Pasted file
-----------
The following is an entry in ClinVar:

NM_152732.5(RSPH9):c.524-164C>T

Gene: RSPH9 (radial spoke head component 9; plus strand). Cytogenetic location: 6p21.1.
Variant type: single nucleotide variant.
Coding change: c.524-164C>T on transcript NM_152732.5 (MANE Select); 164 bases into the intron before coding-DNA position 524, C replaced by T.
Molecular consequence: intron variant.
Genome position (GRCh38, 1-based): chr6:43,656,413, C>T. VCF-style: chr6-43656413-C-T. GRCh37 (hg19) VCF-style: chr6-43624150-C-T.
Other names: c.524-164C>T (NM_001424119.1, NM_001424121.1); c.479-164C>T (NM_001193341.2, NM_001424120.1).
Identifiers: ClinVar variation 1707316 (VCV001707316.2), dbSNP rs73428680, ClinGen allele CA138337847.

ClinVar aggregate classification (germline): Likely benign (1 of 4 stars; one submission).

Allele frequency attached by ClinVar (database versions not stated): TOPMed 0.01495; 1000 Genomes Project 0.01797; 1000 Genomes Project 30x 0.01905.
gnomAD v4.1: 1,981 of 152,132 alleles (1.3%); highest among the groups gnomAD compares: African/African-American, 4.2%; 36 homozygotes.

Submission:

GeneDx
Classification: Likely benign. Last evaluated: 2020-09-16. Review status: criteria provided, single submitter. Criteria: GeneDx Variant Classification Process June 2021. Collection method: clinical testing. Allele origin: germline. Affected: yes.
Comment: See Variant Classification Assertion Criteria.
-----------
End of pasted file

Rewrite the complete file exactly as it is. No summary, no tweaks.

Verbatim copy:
The following is an entry in ClinVar:

NM_152732.5(RSPH9):c.524-164C>T

Gene: RSPH9 (radial spoke head component 9; plus strand). Cytogenetic location: 6p21.1.
Variant type: single nucleotide variant.
Coding change: c.524-164C>T on transcript NM_152732.5 (MANE Select); 164 bases into the intron before coding-DNA position 524, C replaced by T.
Molecular consequence: intron variant.
Genome position (GRCh38, 1-based): chr6:43,656,413, C>T. VCF-style: chr6-43656413-C-T. GRCh37 (hg19) VCF-style: chr6-43624150-C-T.
Other names: c.524-164C>T (NM_001424119.1, NM_001424121.1); c.479-164C>T (NM_001193341.2, NM_001424120.1).
Identifiers: ClinVar variation 1707316 (VCV001707316.2), dbSNP rs73428680, ClinGen allele CA138337847.

ClinVar aggregate classification (germline): Likely benign (1 of 4 stars; one submission).

Allele frequency attached by ClinVar (database versions not stated): TOPMed 0.01495; 1000 Genomes Project 0.01797; 1000 Genomes Project 30x 0.01905.
gnomAD v4.1: 1,981 of 152,132 alleles (1.3%); highest among the groups gnomAD compares: African/African-American, 4.2%; 36 homozygotes.

Submission:

GeneDx
Classification: Likely benign. Last evaluated: 2020-09-16. Review status: criteria provided, single submitter. Criteria: GeneDx Variant Classification Process June 2021. Collection method: clinical testing. Allele origin: germline. Affected: yes.
Comment: See Variant Classification Assertion Criteria.